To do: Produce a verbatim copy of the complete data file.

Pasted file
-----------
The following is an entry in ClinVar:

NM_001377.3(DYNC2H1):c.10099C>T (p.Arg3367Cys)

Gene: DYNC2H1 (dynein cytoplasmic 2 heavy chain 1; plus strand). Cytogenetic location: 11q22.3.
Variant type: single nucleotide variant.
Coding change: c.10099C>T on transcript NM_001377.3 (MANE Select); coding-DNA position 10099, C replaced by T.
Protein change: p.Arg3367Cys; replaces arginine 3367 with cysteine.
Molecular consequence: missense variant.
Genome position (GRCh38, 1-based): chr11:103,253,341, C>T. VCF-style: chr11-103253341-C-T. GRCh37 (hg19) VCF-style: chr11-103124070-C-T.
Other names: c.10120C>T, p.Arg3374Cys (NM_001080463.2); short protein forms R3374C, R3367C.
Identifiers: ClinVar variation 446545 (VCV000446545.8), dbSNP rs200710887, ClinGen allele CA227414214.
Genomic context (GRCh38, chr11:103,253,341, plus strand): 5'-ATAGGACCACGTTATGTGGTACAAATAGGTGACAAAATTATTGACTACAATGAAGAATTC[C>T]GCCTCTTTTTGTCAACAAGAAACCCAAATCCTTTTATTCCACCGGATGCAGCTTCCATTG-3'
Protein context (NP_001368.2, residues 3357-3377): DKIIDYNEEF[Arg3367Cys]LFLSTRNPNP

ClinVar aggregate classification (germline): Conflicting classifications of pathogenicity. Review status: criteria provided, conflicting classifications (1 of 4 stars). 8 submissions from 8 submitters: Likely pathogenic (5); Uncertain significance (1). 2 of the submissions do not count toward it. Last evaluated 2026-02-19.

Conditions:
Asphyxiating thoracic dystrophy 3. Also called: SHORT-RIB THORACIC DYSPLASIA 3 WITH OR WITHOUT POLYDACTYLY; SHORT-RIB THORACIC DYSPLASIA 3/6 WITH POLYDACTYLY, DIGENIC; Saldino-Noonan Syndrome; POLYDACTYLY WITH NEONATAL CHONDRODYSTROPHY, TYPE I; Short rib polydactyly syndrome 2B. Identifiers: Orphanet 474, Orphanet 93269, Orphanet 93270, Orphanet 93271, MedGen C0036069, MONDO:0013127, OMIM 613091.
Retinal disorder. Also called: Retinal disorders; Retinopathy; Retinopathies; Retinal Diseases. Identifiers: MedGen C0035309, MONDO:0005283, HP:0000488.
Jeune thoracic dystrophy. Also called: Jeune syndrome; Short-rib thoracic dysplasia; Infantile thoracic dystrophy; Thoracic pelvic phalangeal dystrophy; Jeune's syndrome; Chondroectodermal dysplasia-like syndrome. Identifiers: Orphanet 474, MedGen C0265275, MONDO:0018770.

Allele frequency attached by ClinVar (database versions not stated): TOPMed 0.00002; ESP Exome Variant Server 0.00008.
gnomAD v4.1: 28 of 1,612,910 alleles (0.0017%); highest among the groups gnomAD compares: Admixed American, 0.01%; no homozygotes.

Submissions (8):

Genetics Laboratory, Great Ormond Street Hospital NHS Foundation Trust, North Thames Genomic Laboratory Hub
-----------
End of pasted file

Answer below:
The following is an entry in ClinVar:

NM_001377.3(DYNC2H1):c.10099C>T (p.Arg3367Cys)

Gene: DYNC2H1 (dynein cytoplasmic 2 heavy chain 1; plus strand). Cytogenetic location: 11q22.3.
Variant type: single nucleotide variant.
Coding change: c.10099C>T on transcript NM_001377.3 (MANE Select); coding-DNA position 10099, C replaced by T.
Protein change: p.Arg3367Cys; replaces arginine 3367 with cysteine.
Molecular consequence: missense variant.
Genome position (GRCh38, 1-based): chr11:103,253,341, C>T. VCF-style: chr11-103253341-C-T. GRCh37 (hg19) VCF-style: chr11-103124070-C-T.
Other names: c.10120C>T, p.Arg3374Cys (NM_001080463.2); short protein forms R3374C, R3367C.
Identifiers: ClinVar variation 446545 (VCV000446545.8), dbSNP rs200710887, ClinGen allele CA227414214.
Genomic context (GRCh38, chr11:103,253,341, plus strand): 5'-ATAGGACCACGTTATGTGGTACAAATAGGTGACAAAATTATTGACTACAATGAAGAATTC[C>T]GCCTCTTTTTGTCAACAAGAAACCCAAATCCTTTTATTCCACCGGATGCAGCTTCCATTG-3'
Protein context (NP_001368.2, residues 3357-3377): DKIIDYNEEF[Arg3367Cys]LFLSTRNPNP

ClinVar aggregate classification (germline): Conflicting classifications of pathogenicity. Review status: criteria provided, conflicting classifications (1 of 4 stars). 8 submissions from 8 submitters: Likely pathogenic (5); Uncertain significance (1). 2 of the submissions do not count toward it. Last evaluated 2026-02-19.

Conditions:
Asphyxiating thoracic dystrophy 3. Also called: SHORT-RIB THORACIC DYSPLASIA 3 WITH OR WITHOUT POLYDACTYLY; SHORT-RIB THORACIC DYSPLASIA 3/6 WITH POLYDACTYLY, DIGENIC; Saldino-Noonan Syndrome; POLYDACTYLY WITH NEONATAL CHONDRODYSTROPHY, TYPE I; Short rib polydactyly syndrome 2B. Identifiers: Orphanet 474, Orphanet 93269, Orphanet 93270, Orphanet 93271, MedGen C0036069, MONDO:0013127, OMIM 613091.
Retinal disorder. Also called: Retinal disorders; Retinopathy; Retinopathies; Retinal Diseases. Identifiers: MedGen C0035309, MONDO:0005283, HP:0000488.
Jeune thoracic dystrophy. Also called: Jeune syndrome; Short-rib thoracic dysplasia; Infantile thoracic dystrophy; Thoracic pelvic phalangeal dystrophy; Jeune's syndrome; Chondroectodermal dysplasia-like syndrome. Identifiers: Orphanet 474, MedGen C0265275, MONDO:0018770.

Allele frequency attached by ClinVar (database versions not stated): TOPMed 0.00002; ESP Exome Variant Server 0.00008.
gnomAD v4.1: 28 of 1,612,910 alleles (0.0017%); highest among the groups gnomAD compares: Admixed American, 0.01%; no homozygotes.

Submissions (8):

Genetics Laboratory, Great Ormond Street Hospital NHS Foundation Trust, North Thames Genomic Laboratory Hub